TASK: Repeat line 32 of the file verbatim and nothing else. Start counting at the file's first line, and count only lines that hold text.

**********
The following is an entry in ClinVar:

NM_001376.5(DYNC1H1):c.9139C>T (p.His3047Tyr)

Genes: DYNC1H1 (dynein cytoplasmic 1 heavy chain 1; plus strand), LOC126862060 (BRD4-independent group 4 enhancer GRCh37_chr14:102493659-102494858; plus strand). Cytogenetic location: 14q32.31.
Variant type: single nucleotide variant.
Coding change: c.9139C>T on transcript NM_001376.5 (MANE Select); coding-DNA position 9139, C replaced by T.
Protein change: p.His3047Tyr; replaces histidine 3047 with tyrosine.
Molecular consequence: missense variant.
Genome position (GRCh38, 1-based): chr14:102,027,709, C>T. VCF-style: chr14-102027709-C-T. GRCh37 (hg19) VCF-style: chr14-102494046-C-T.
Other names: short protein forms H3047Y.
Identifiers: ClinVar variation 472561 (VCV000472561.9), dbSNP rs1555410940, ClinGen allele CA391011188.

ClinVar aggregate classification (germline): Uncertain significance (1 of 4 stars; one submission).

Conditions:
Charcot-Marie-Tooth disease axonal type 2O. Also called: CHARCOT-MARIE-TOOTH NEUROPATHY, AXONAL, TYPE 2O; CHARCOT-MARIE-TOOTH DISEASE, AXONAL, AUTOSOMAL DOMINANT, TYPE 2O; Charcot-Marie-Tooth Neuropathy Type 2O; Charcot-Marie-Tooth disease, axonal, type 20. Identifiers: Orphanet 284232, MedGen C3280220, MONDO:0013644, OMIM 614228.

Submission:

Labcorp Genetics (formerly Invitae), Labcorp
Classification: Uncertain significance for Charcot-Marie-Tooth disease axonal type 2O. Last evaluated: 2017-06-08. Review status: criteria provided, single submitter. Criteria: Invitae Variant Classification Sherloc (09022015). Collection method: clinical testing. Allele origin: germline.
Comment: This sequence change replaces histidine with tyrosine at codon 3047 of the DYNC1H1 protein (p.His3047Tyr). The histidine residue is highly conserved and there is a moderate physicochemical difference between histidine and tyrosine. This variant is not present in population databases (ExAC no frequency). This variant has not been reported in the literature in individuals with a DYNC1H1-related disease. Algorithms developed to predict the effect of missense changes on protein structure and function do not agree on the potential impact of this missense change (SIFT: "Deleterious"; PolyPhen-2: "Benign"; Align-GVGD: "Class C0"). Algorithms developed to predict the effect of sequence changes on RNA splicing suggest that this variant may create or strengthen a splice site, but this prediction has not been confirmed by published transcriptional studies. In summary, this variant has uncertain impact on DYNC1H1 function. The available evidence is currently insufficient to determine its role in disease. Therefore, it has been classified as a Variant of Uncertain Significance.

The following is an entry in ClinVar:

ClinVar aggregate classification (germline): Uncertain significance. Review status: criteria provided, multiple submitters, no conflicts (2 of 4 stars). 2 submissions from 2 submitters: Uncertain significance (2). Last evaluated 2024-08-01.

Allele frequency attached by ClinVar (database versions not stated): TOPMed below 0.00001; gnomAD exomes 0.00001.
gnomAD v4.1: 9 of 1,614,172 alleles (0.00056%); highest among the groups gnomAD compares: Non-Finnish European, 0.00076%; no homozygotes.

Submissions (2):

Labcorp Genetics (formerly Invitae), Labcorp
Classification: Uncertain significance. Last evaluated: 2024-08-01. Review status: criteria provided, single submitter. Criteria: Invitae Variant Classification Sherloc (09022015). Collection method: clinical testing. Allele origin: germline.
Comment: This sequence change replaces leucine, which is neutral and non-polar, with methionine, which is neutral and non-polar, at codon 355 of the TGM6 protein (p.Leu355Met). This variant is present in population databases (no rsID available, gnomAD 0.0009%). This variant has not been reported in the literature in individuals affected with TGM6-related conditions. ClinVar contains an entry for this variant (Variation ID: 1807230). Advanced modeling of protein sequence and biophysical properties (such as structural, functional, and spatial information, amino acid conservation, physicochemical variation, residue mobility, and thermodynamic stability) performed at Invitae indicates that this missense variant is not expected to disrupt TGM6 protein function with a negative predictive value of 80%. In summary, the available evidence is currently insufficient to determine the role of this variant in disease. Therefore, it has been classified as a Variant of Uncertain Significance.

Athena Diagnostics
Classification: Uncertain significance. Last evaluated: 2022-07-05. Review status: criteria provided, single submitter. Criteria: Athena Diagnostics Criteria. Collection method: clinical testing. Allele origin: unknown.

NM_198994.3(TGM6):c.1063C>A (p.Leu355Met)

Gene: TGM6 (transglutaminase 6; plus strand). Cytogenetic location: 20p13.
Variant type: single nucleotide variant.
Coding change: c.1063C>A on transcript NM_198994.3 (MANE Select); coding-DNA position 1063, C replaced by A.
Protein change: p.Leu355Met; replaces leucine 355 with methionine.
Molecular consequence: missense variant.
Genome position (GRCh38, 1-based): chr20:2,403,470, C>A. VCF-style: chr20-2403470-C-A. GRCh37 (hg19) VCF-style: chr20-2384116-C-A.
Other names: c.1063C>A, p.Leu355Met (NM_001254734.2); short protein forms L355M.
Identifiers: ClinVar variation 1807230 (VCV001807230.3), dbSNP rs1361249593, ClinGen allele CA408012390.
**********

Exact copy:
Protein change: p.Leu355Met; replaces leucine 355 with methionine.